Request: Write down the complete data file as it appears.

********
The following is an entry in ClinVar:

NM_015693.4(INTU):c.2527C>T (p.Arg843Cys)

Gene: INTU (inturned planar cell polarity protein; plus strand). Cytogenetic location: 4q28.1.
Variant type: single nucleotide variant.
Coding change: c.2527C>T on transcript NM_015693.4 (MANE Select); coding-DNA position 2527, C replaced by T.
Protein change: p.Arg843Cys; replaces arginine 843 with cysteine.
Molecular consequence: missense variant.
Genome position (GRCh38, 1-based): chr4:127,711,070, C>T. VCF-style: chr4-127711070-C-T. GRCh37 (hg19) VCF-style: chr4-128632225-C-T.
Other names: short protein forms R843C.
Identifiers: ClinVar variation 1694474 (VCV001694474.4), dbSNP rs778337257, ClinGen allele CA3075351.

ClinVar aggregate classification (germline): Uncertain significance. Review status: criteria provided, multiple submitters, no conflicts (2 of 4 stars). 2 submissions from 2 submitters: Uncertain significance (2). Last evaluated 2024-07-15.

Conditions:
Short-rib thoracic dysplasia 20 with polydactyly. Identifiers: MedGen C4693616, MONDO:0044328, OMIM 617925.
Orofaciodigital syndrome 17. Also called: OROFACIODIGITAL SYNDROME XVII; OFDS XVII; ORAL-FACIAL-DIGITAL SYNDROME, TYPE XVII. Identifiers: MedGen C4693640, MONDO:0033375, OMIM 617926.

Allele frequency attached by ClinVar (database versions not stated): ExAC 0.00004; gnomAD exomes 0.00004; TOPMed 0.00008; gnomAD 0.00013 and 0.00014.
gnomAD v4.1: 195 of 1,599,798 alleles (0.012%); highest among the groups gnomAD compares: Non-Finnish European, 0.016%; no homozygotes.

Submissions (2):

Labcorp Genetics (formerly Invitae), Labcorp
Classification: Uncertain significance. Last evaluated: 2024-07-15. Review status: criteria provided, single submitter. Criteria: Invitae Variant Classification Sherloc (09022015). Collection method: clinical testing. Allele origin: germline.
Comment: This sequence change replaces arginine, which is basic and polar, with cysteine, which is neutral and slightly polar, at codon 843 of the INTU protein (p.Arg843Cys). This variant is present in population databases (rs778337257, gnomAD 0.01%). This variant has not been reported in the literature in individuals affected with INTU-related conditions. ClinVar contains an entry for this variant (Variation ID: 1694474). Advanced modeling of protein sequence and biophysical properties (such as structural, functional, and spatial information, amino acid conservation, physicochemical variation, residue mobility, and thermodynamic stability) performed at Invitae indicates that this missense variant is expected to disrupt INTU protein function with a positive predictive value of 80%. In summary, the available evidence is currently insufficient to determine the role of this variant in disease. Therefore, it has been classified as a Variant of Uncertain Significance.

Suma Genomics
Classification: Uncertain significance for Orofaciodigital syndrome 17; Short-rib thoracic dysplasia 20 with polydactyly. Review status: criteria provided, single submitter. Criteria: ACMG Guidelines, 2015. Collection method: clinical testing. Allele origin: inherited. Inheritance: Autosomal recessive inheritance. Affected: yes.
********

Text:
The following is an entry in ClinVar:

NM_015693.4(INTU):c.2527C>T (p.Arg843Cys)

Gene: INTU (inturned planar cell polarity protein; plus strand). Cytogenetic location: 4q28.1.
Variant type: single nucleotide variant.
Coding change: c.2527C>T on transcript NM_015693.4 (MANE Select); coding-DNA position 2527, C replaced by T.
Protein change: p.Arg843Cys; replaces arginine 843 with cysteine.
Molecular consequence: missense variant.
Genome position (GRCh38, 1-based): chr4:127,711,070, C>T. VCF-style: chr4-127711070-C-T. GRCh37 (hg19) VCF-style: chr4-128632225-C-T.
Other names: short protein forms R843C.
Identifiers: ClinVar variation 1694474 (VCV001694474.4), dbSNP rs778337257, ClinGen allele CA3075351.

ClinVar aggregate classification (germline): Uncertain significance. Review status: criteria provided, multiple submitters, no conflicts (2 of 4 stars). 2 submissions from 2 submitters: Uncertain significance (2). Last evaluated 2024-07-15.

Conditions:
Short-rib thoracic dysplasia 20 with polydactyly. Identifiers: MedGen C4693616, MONDO:0044328, OMIM 617925.
Orofaciodigital syndrome 17. Also called: OROFACIODIGITAL SYNDROME XVII; OFDS XVII; ORAL-FACIAL-DIGITAL SYNDROME, TYPE XVII. Identifiers: MedGen C4693640, MONDO:0033375, OMIM 617926.

Allele frequency attached by ClinVar (database versions not stated): ExAC 0.00004; gnomAD exomes 0.00004; TOPMed 0.00008; gnomAD 0.00013 and 0.00014.
gnomAD v4.1: 195 of 1,599,798 alleles (0.012%); highest among the groups gnomAD compares: Non-Finnish European, 0.016%; no homozygotes.

Submissions (2):

Labcorp Genetics (formerly Invitae), Labcorp
Classification: Uncertain significance. Last evaluated: 2024-07-15. Review status: criteria provided, single submitter. Criteria: Invitae Variant Classification Sherloc (09022015). Collection method: clinical testing. Allele origin: germline.
Comment: This sequence change replaces arginine, which is basic and polar, with cysteine, which is neutral and slightly polar, at codon 843 of the INTU protein (p.Arg843Cys). This variant is present in population databases (rs778337257, gnomAD 0.01%). This variant has not been reported in the literature in individuals affected with INTU-related conditions. ClinVar contains an entry for this variant (Variation ID: 1694474). Advanced modeling of protein sequence and biophysical properties (such as structural, functional, and spatial information, amino acid conservation, physicochemical variation, residue mobility, and thermodynamic stability) performed at Invitae indicates that this missense variant is expected to disrupt INTU protein function with a positive predictive value of 80%. In summary, the available evidence is currently insufficient to determine the role of this variant in disease. Therefore, it has been classified as a Variant of Uncertain Significance.

Suma Genomics
Classification: Uncertain significance for Orofaciodigital syndrome 17; Short-rib thoracic dysplasia 20 with polydactyly. Review status: criteria provided, single submitter. Criteria: ACMG Guidelines, 2015. Collection method: clinical testing. Allele origin: inherited. Inheritance: Autosomal recessive inheritance. Affected: yes.